• See more in the next chapter

Each option has its own pros and cons and sometimes you might use more than one solution in the same project.

In the rest of this article, I will focus on the DB engine sync solutions family usage.

More information:

DB engine Sync Solutions Family

The need:

I cannot exaggerate the importance of choosing a synchronization solution based on your specific business needs. This is the reason that multiple solutions exist – to be able to support your specific need with a good-enough solution.

A sync process is responsible for sync data between environments. To be more exact, between source and one or more targets. The different solutions might have various kinds of characteristics.

Here are typical characteristics that you might be interested in:

  • Various kinds of technology
  • Different schema
  • Updates on both sides (conflict might happen)
  • Latency between the two copies
  • Maintenance efforts, skills required
  • The level of provider/user responsibility for the sync including re-sync probability, tools and efforts

I chose three key technologies (replication, SQL data sync, Fabric Mirroring) to discuss. The discussion is based on multiple discussions with my customers.


  • Very mature technology which is supported by the majority of the relational database products
  • Low latency – usually seconds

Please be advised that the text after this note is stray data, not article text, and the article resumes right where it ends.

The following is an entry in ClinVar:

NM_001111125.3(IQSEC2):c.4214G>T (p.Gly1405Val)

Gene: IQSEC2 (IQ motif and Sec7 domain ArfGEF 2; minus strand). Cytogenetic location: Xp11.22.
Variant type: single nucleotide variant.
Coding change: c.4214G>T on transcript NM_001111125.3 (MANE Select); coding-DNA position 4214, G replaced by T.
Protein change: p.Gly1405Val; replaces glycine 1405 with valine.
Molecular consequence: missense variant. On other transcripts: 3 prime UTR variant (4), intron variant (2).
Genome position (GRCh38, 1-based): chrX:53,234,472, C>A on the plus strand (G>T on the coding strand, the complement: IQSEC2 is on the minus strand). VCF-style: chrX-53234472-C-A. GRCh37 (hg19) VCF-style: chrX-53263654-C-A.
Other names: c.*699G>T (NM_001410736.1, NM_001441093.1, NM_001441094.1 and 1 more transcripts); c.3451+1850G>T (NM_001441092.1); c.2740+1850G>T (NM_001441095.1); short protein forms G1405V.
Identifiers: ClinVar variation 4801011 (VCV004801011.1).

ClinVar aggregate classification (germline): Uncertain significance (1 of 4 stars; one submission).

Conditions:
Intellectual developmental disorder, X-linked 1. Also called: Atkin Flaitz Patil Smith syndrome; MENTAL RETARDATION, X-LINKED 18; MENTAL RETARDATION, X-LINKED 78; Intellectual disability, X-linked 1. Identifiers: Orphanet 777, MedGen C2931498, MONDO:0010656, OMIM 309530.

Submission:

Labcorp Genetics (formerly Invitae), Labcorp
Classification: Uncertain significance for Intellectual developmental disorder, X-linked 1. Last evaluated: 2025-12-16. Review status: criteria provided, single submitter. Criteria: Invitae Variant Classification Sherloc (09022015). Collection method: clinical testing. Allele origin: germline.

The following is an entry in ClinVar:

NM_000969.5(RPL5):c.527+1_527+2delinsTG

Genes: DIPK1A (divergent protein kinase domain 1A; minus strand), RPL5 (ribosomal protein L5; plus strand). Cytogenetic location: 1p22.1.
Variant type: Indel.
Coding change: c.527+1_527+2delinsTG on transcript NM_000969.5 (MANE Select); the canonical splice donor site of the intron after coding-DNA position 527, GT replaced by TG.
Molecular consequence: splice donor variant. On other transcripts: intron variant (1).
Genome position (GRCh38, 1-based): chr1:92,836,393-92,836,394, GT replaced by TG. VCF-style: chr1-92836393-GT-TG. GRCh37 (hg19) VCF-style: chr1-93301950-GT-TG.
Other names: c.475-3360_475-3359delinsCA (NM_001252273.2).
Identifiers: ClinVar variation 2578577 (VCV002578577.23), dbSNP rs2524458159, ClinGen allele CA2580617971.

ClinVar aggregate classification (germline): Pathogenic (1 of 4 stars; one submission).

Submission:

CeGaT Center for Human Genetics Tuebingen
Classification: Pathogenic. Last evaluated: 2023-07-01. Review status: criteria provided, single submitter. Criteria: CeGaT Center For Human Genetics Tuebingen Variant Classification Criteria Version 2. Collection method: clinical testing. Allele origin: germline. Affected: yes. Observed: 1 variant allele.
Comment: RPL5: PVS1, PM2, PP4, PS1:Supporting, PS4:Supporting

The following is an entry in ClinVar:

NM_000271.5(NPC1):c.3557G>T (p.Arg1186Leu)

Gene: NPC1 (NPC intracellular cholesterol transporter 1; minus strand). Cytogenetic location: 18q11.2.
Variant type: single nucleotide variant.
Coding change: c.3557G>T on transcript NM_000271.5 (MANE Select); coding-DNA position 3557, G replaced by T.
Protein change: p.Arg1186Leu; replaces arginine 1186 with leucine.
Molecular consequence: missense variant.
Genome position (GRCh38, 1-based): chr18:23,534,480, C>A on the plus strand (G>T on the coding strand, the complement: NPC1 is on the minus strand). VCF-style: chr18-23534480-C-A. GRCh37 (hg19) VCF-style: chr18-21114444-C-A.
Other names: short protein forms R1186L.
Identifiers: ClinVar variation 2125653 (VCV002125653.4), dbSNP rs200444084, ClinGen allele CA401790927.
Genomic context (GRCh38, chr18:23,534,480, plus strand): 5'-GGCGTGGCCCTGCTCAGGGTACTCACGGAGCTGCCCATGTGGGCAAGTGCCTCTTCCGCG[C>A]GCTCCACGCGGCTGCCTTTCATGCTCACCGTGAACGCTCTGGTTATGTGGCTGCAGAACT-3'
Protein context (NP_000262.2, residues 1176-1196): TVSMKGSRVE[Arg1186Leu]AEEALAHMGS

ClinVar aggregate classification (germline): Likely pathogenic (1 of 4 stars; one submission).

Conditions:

• Multiple flavors – transactional, merge, snapshot
  • Different table structure in the source and target are possible with limitations but add complexity
  • Multiple subscribers per source are supported
  • Monitoring is your responsibility and in case of failure, deep knowledge is needed to avoid reinitializing
    • For SQL server, you have a built-in replication monitor tool. For other databases you should check.
    • The monitor is not doing correction actions. Failing to track the replication status might cause a non-updated target environment
  • Replication of the data to a database of another provider might be possible usually with limitations. You will need a third-party tool to implement such a solution. For SQL Server Heterogeneous Database Replication is deprecated.
  • Azure SQL database cannot be a publisher
  • You must have a good DBA with specific replication knowledge to maintain the system

Typical scenarios for replication: